In Nepal there is a tree with beautiful five petaled flowers. They smell of jasmine and you can often find them littering the ground. The petals are thick almost like suede. My bohini (younger sister) told me their name in Nepali: chew-ah.

In Cambodia, the same flowers exist. Sitting on one of the highest "peaks" of Angkor Wat, waiting for the sunset, Sing (a local novice from Siem Reap) told me their name in Khmer (Cambodian): jom-pai.

In Thailand, the flower also appears. Stopping in at a chemist, I spoke with the nice woman behind the counter. She told me that the name of the flower in Thai is: lon-tome.

True to the saying, while not roses, they smell just as sweet.

Little nibble of Thai trivia:
The woman in the chemists told me that these trees were not planted around homes because the word lon-tome is very close to another Thai word which means unhappiness. You will find the trees around wats, however

Though this phrase has become a regular reference, it was originally spoken by the character Juliet to Romeo in the classic Shakespeare tragedie Romeo and Juliet.

In the story, the two lovers are forced to have a relationship in secret because of an ongoing feud separating the Montegues and Capulets, their two families, in a war of hatred and scorn. Juliet is commenting on how ridiculous it is that their mere names should keep them apart despite the true love they've found in one another.

She makes the heartfelt promise that she would gladly denounce her family lineage and deny her surname would it allow them to stay together. 'What's in a name?' She says, followed by this eloquent analogy.

Unconfirmed Trivia: According to a certain London tourguide this little Shakespearian bit is not only part of a sweet, romantic soliloquy; it's also a cute little joke. The Rose Theatre was a neighbor and competitor to the Globe Theatre. An alleyway by the Rose was commonly used as a public toilet, and most of Shakespeare's audience would've known this... Hence, "A rose by any other name would smell as sweet."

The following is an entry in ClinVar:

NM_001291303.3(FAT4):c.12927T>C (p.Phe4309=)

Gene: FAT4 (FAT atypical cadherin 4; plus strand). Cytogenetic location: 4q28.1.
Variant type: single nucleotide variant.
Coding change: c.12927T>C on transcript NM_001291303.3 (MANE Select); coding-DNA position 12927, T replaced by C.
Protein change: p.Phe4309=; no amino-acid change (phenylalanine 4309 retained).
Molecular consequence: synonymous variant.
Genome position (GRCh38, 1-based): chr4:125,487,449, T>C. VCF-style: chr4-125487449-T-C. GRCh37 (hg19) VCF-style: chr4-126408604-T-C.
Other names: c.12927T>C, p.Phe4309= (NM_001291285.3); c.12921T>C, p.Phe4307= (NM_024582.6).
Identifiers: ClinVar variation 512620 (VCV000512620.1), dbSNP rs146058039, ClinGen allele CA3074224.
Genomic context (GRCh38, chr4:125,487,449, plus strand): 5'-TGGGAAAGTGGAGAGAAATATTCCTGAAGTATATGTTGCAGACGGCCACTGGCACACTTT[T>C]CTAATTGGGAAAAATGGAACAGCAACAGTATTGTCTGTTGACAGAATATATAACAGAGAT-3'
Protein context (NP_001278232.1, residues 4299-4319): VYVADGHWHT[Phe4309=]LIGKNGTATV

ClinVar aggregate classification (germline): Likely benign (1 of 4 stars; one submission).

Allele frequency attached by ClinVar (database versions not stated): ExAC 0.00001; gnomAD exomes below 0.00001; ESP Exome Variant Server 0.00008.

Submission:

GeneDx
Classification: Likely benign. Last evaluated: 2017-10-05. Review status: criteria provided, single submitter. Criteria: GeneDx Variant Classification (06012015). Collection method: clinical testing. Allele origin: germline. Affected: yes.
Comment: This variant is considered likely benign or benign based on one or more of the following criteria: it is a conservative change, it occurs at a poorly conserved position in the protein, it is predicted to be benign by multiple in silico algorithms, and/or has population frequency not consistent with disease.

There are a few plants that have been subject to some rather intense breeding programs. Corn is likely the most breed grain – and the rose the most bred flowering plant. Through all of this selective breeding, the rose has undergone several changes: different sized blooms (often larger), different colored petals, and climatic resistance are a few of the traits that have been bred for.

With all of this selective breeding for various visual and health traits, the rose has lost is scent – it's just not as intense as it once was (over 18,000 varieties of roses, most of them have bland, little, or no scent at all).

David Weiss, a geneticist at the Hebrew University in Jerusalem, looked at two varieties of roses - the Fragrant Cloud (large red bloom with a strong rose smell) and the Golden Gate (smaller yellow bloom with no scent at all). Comparing the genes of these to roses, 1,288 genes were unique to the Fragrant Cloud, and 746 were unique to the Golden Gate. Certainly, not all of these genes encode for smell - some encode for size, or color, or shape. To figure out what genes were smell producing, the bud in a mature flower was examined and the genes that were active there were examined (the genes active on a petal don't produce a leaf). This narrowed it down to 77 genes in the Fragrant Cloud that were more active than in the Golden Gate, and 40 of these genes were active in the bud of mature flowers. Looking at the 40 genes now, 7 of these were found to be encoding for enzymes that were involved in the synthesis of complex organic molecules. Two of these enzymes were more common in petals than in other parts of the plant and one of these makes a volatile compound that is found in plant scents. In the Fragrant Cloud, this compound is 30x more common in the air around the bud than in the Golden Gate. The quest however is not complete - this compound only makes up 10% of the volatile compounds given off by the Fragrant Cloud.

So, assuming that at some point in the future, the scent of the rose will be identified and pined down it would be possible to genetically engineer the smell of a rose. This is not the only genetic engineering project - another one hopes to create a blue rose. There are questions, however, about how consumers will respond to genetically engineered flowers - there is very little danger (compared to the little danger of genetically engineered foods that we eat - tomatoes that stay ripe longer and such). Some rose growers and breeders are worried about the possibility of having the patient craft of developing a particular flower turned into an exercise of programming the genes right - a loss of the romanticism that exists today with both the creation of the flower and the flower itself.

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